tv MSNBC Live MSNBC May 24, 2016 1:00pm-2:01pm PDT
good afternoon, i am chris hayes in new york. donald trump laid out his general election strategy eight days ago, made people question the judgment of his competitor clinton. a lot would revolve around her husband, bill clinton. mou it is manifesting into thoroughly debunked conspiracy theories of a clinton era white house aide. and the investigation in question has long since conclud concluded, trump is bringing it back. he is putting it back in public discussion. "the washington post" asked about vince toss ter death, i don't bring it up because i don't know enough to discuss it. i will say there are people who continue to bring it up because
they think it was absolutely a murder. i don't do that because i don't think it's fair. trump has his first campaign fund-raiser set for tonight. why is he in albuquerque for a fund-raiser? >> he is in albuquerque for a rally, chris, and the fund-raiser is something being incorporated into this whole thing. remember, the joint funding agreement between trump and the rnc was signed last week. the fundraising apparatus, machine, is only in place five or six days, which is why what you're hearing from money folks, a real urgency, need to play catch up this is the line people waited in. he is at the home of long time
friend, tom barrett. separate from the kinds of rallies -- double. >> hillary clinton has signed her joint funding agreement last august. trump has a lot of catchup to play. he has talked about being self funded. he talked about it all through the primary, frankly for supporters, some of whom are lining up in albuquerque, it is appealing. they like that he is self funding his campaign. he was collecting donations. he has a conflict between trump's primary campaign messaging and realities of having to run a general election that's going to be very expensive. looking at maybe a billion dollars. all of that is what trump is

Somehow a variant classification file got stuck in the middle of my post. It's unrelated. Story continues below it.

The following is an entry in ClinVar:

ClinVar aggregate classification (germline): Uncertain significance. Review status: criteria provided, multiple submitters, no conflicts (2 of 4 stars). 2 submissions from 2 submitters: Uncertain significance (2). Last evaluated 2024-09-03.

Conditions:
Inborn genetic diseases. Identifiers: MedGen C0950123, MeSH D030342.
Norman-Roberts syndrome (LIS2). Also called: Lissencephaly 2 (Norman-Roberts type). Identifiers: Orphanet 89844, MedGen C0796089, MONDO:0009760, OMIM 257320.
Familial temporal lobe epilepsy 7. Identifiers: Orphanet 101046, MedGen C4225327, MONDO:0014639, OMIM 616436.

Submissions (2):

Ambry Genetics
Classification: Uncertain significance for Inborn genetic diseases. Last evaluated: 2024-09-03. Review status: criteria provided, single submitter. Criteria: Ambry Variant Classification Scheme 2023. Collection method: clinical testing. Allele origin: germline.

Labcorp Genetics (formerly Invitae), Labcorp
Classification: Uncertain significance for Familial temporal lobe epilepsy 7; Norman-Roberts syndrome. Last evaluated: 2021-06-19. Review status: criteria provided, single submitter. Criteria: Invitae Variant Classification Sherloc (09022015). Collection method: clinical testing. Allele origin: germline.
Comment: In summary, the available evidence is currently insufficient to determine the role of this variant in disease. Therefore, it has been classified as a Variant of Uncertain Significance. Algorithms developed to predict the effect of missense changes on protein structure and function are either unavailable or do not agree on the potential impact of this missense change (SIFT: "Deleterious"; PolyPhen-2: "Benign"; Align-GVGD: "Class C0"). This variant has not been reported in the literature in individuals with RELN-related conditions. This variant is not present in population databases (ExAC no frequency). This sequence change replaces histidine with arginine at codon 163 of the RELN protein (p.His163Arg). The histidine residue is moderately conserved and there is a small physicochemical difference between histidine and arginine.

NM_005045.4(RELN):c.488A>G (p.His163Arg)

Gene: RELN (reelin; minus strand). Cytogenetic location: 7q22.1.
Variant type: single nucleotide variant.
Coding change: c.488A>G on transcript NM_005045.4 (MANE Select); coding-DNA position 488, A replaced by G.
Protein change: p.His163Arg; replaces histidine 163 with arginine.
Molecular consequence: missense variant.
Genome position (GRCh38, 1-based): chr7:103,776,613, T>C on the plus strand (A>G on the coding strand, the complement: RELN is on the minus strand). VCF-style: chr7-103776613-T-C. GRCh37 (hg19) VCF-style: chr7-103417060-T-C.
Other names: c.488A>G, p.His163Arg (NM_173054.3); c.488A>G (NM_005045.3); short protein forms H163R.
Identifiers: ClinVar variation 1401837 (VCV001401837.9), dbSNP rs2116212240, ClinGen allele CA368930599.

looking at over the next 48 hours as we prepare for h his event. people are lining up since this morning when we first got out here. after his california swing, he had north dakota and montana, he is giving an energy, policy speech in north dakota. trump wants to be rolling out policy speeches over the next two months. ten of them before the convention. we will see how it goes. >> hallie jackson, albuquerque, new mexico. bass i will smik he will, director of new york state democratic party, political analyst joan walsh, national affairs correspondent, michael brennan doherty. the time machine. hot tub time machine. clinton wars edition. i am not sure where to start with this, let me say this. suggesting, first of all, start with this. he has a habit, trump, of